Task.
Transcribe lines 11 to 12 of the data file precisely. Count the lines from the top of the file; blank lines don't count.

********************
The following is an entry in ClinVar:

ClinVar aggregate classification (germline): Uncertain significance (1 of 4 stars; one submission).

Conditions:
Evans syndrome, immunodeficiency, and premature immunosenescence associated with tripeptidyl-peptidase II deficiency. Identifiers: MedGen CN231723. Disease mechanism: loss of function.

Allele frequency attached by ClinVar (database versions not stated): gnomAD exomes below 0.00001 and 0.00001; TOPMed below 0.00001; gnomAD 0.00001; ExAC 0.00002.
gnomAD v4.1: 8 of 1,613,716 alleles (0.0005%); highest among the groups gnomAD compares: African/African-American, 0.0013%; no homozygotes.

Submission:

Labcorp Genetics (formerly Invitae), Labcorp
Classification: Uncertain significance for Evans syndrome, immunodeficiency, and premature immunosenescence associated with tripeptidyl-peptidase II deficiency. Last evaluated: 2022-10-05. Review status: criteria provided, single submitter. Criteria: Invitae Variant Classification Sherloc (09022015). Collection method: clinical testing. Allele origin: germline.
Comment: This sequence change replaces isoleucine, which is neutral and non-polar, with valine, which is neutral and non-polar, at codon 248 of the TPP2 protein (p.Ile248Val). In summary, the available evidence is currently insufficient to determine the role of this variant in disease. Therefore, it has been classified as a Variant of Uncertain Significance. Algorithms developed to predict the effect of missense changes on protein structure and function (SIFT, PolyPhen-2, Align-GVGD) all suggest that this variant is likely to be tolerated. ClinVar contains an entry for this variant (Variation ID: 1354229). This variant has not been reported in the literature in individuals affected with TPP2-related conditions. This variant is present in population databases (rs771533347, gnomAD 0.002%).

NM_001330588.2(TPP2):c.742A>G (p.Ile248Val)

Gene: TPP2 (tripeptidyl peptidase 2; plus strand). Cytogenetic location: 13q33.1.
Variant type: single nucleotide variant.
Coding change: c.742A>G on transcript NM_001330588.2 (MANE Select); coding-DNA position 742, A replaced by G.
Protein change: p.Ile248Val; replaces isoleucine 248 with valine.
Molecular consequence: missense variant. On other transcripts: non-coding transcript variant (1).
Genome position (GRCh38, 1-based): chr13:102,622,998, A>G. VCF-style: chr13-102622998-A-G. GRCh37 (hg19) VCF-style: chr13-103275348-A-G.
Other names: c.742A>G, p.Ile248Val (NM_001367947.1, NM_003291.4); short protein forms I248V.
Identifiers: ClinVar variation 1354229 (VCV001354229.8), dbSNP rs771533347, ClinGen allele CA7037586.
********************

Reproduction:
NM_001330588.2(TPP2):c.742A>G (p.Ile248Val)

Gene: TPP2 (tripeptidyl peptidase 2; plus strand). Cytogenetic location: 13q33.1.